Images in email campaigns are considered a design best practice. They can help to boost open rates, click-through rates, and overall engagement as well.
But images have their pitfalls. Know the phrase “too much of a good thing?” Well, that applies here. Relying too heavily on visuals in an email can lead to serious problems.
So, is it smart to send image-only emails? What about single-image emails? (And is there even a difference?)
Find the answers below.
The answer is simple: Neither.
When you think of image-only emails vs. single-image emails, you may think of two completely different email setups. The reality is that image-only emails and single-image emails are one in the same.
Single-image emails aren't what many think. Most think of it as a message containing one image within the design of the email. While that isn't entirely wrong, it's a bit more complicated.
In email marketing, single-image emails are often referred to as emails made up of one large image. Think of it like a PDF document, which is basically a document in the form of an image — you can't edit it or select text.
While image-only emails may look attractive, they often cause more harm than good for email marketing teams. For example, it’s common for subscribers to turn off images in their email settings. In fact, nearly 43% of Gmail users read their emails this way, which means single-image emails appear empty.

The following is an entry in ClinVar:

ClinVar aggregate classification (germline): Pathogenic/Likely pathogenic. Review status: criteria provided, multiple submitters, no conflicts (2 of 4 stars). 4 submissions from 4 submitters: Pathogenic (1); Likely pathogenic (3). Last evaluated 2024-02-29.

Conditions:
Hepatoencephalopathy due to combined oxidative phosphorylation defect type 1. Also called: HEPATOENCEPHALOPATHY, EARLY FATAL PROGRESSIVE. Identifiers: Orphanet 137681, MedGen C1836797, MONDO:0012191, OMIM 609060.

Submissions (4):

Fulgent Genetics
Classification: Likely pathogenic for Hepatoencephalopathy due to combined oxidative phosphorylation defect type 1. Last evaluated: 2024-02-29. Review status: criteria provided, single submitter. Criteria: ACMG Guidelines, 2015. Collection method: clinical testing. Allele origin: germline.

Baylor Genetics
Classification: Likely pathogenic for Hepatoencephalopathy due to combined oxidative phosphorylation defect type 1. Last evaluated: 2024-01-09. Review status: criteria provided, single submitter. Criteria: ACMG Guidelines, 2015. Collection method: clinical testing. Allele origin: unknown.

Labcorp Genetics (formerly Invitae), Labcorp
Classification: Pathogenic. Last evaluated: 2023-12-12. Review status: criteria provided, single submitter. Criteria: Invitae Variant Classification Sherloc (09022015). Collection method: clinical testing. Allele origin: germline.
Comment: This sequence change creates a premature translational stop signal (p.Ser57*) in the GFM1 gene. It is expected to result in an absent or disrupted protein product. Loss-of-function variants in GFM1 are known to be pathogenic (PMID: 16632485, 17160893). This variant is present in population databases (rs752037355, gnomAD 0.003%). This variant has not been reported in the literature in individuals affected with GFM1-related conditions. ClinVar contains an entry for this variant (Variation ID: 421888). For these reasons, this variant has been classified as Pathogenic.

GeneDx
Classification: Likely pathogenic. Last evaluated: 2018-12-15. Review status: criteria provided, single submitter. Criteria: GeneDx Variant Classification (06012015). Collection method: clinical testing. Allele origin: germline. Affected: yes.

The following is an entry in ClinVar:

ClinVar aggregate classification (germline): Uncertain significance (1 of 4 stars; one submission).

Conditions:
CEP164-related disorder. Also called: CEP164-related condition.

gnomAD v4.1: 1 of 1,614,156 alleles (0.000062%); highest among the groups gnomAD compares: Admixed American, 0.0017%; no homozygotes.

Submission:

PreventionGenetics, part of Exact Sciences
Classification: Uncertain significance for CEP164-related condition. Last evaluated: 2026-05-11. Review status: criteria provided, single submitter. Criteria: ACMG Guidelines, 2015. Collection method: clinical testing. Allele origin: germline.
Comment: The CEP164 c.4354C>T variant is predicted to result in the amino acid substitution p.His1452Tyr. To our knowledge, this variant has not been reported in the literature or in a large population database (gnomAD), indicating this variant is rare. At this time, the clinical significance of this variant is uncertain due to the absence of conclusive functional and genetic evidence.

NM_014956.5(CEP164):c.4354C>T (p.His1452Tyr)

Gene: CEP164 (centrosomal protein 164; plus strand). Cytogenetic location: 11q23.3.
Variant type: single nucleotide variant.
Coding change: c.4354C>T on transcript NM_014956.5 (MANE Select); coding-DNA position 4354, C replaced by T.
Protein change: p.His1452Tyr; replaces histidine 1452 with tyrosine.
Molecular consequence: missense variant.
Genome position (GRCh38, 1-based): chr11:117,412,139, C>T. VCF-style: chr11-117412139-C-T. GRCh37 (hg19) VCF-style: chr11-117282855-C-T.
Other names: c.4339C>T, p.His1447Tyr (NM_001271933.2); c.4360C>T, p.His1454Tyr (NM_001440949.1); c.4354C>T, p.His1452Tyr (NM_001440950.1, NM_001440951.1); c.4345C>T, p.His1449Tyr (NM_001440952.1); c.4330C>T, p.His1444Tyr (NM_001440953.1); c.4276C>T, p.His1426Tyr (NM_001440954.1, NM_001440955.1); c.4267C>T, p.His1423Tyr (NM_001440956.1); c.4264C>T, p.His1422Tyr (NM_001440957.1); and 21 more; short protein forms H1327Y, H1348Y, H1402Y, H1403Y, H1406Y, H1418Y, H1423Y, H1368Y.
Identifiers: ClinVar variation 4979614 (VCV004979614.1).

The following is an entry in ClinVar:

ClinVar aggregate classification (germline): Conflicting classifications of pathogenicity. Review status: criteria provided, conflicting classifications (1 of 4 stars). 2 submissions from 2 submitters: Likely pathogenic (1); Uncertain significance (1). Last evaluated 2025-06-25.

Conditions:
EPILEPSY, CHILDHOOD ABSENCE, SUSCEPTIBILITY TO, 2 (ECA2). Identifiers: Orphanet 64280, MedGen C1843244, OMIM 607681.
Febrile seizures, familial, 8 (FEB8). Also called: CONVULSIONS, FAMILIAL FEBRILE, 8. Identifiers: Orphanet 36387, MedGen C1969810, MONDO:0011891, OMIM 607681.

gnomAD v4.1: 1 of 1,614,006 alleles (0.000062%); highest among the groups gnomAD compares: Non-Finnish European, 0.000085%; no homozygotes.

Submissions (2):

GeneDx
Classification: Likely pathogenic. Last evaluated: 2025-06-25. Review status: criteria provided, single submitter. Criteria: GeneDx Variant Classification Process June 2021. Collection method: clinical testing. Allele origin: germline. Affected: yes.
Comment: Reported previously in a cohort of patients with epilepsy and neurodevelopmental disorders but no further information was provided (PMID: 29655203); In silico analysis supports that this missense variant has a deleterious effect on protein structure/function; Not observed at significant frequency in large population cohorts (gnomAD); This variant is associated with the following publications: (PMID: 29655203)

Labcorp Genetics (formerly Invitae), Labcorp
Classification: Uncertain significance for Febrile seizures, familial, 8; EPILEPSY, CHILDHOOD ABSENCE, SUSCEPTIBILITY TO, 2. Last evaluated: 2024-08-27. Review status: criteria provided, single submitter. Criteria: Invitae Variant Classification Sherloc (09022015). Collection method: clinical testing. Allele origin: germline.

Sending an empty email isn't only a massive waste of your team's time and resources, but your subscribers’ time as well.
And this isn't the only risk.
Single-image emails are more challenging to design and can cause headaches for your subscribers. If you're considering an image-only email design for your next email campaign, remember these five reasons why you should reconsider.
Unfortunately, sending image-only emails is something many spammers practice. Spam filters are set up to detect anything that can seem off, like image-only emails and messages with too many links. So, to protect their users, many email clients automatically block these.
With approximately 180 billion spam messages sent out each day, having your content marked as spam is understandably frustrating. That's why you want to make sure you follow email marketing best practices and design your campaigns in a way that helps you avoid this filter.
When it comes to piquing subscriber interest, email marketing professionals know just how vital an email's subject line and preheader text are. If you don't include engaging preheader text in your messages, it’s hard to expect to capture the reader's attention — especially in a crowded inbox.
With image-only emails, you can lose out on the opportunity of customized preheader text. This could make or break your email campaign.
Subscribers enjoy being able to type in a keyword into their inbox search bar and find what they’re looking for easily. Let’s face it: If your subscriber can't find your email in a matter of seconds, they'll move on to someone else's.